Treating dog pneumonia at home is not impossible, but it requires close monitoring and the accompanying use of medications prescribed by the vet. Pneumonia in dogs is a serious condition that occurs when the air sacs in one or both lungs become inflamed and infected. When these air sacs fill up with fluid or pus, then a multitude of symptoms start popping up causing dogs to feel quite miserable. Pneumonia in dogs can be caused by several organisms such as bacteria, viruses and fungi. Because pneumonia is a serious condition, it's important to seek assistance from your vet before trying natural ways for treating dog pneumonia at home.
Pneumonia in Dogs
Pneumonia in dogs is a condition that commonly develops secondary to other health problems. For instance, dogs suffering from kennel cough or canine influenza, may develop pneumonia as a complication of these conditions.
Dogs can also develop pneumonia from aspirating food or water into their lungs or they may aspirate stomach or esophageal contents (vomit, regurgitation). In this case, the aspirated material causes a bacterial infection.
Aspiration pneumonia occurs in dogs with a compromised gag reflex and therefore is more likely to happen in dogs that are sedated or coming out of anesthesia, debilitated dogs in a weakened state, dogs suffering from laryngeal paralysis or megaesophagus.
Regardless of the underlying cause, pneumonia in dogs causes them to become depressed, lethargic and with very little appetite. Cough, which may produce phlegm, may be seen and there may be fever (often over 104º), shaking and shortness of breath (rapid and shallow). The shortness of breath is due to the presence of inflammation, which causes the production of excessive fluid and mucus to accumulate causing difficulty breathing.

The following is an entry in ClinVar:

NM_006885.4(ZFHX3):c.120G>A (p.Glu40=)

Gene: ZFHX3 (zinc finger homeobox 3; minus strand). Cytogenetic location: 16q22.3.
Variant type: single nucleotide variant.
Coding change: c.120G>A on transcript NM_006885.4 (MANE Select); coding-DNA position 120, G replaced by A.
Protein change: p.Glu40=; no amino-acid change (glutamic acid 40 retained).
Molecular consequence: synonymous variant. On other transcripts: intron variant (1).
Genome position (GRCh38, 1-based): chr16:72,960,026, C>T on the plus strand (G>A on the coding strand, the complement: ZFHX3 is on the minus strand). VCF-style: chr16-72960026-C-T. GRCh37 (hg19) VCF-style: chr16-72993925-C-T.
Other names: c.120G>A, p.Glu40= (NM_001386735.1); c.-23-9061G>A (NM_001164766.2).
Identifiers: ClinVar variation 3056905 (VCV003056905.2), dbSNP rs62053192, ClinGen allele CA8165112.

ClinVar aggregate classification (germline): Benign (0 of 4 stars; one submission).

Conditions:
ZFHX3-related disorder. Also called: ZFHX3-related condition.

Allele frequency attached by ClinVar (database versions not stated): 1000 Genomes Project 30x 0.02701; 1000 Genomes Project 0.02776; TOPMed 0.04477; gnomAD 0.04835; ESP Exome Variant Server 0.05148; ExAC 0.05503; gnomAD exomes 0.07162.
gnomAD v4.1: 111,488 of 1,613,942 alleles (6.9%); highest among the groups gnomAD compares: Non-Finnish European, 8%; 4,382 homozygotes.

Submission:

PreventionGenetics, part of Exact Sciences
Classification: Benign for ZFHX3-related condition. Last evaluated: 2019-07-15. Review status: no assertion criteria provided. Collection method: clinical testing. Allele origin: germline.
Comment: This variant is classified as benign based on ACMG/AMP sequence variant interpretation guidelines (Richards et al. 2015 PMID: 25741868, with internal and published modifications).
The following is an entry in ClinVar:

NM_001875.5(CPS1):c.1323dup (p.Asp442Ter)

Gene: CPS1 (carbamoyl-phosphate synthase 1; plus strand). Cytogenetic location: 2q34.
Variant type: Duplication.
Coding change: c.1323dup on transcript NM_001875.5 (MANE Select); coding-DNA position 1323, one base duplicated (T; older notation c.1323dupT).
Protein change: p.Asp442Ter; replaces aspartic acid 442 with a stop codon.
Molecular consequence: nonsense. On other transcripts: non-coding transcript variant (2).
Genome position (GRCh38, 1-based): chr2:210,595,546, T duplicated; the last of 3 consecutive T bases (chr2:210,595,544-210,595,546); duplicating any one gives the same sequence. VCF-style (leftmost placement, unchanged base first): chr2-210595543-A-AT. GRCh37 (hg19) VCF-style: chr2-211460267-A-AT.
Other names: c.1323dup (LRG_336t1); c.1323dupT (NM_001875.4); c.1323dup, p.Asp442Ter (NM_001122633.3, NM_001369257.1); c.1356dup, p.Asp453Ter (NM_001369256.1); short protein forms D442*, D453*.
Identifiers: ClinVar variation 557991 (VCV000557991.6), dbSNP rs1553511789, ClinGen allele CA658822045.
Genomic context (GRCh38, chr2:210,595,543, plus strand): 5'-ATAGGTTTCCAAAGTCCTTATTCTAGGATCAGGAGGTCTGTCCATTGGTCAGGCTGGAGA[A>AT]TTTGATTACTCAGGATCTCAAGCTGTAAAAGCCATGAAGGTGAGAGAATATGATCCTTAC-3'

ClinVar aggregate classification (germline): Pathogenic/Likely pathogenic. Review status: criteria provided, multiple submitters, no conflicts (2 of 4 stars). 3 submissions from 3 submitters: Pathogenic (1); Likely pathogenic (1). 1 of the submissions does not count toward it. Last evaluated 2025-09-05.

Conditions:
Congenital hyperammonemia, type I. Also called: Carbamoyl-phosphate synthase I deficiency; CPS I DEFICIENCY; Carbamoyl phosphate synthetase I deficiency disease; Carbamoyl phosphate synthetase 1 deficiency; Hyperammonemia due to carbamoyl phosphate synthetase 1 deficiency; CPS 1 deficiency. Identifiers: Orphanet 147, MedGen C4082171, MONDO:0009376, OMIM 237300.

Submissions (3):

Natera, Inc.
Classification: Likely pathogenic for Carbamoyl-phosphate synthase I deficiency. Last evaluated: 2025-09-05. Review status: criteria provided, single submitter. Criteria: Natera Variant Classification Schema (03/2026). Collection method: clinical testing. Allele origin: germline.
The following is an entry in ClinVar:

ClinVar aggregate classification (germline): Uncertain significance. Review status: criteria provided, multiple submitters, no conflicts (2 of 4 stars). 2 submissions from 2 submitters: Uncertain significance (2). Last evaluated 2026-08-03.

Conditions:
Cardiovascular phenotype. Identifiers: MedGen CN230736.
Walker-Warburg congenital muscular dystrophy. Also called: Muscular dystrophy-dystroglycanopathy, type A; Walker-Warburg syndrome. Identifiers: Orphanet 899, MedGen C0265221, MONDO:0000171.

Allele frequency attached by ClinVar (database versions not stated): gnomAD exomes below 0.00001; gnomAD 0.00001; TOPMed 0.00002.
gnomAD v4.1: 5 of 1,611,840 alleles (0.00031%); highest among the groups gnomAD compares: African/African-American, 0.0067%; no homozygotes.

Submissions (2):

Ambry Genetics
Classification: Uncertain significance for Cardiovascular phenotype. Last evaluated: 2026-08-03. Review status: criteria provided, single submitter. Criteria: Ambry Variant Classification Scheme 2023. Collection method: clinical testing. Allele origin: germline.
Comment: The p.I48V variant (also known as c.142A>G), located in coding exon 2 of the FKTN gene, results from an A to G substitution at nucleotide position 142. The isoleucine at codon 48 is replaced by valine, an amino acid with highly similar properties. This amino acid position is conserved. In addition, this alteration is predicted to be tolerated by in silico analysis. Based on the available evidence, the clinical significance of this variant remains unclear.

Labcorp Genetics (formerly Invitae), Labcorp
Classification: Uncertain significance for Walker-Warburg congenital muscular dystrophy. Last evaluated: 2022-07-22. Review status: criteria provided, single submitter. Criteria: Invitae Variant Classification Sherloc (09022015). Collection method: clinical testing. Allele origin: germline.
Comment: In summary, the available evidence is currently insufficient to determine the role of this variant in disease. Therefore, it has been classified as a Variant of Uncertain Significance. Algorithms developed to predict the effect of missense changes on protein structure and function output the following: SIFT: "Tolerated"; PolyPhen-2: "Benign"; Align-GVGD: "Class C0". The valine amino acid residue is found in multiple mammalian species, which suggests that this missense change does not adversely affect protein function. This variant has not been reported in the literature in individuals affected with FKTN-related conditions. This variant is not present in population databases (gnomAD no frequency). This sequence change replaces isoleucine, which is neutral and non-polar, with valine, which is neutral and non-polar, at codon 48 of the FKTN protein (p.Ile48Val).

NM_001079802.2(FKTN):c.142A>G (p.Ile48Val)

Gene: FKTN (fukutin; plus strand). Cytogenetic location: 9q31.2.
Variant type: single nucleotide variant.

Treating Dog Pneumonia at Home
Treating dog pneumonia at home is possible, but it's important to first seek veterinary care for proper diagnosis and treatment. Dogs with pneumonia need to be on antibiotics and it typically may take up to 3 days for owners to see signs of improvement. Common antibiotics prescribed include Clavamox and Baytril which cover a very wide range of bacterial pneumonia organisms. Before being sent home, many dogs are hospitalized and given antibiotics intravenously.
Pneumonia in dogs is a serious health issue, but dogs equipped with a strong immune system and provided with antibiotics and supportive care by caring owners trying natural ways for treating dog pneumonia at home, have a good chance of coming through it. The most vulnerable dogs are very young pups and senior dogs would may have a harder time due to more vulnerable immune systems.
Did you know? A study found that long-term treatment with H2 blockers (Pepcid) or proton pump inhibitors (Prilosec) can trigger a predisposition to pneumonia due to colonization with enteric bacteria considering that such drugs increase gastric pH.
[adinserter block="4"]Encourage Drinking
When a dog has pneumonia, there is inflammation and therefore increased secretions which may often be extremely viscous and difficult to cough up. Productive coughing is important and therefore, it's fundamental that the secretions are as liquid as possible. Since more than 90% of the mucus in a dog's respiratory tract is water, it's important to keep the dog as hydrated as possible. Fluid therapy by the vet is ideal, but at home, dog owners will need to find ways to encourage drinking.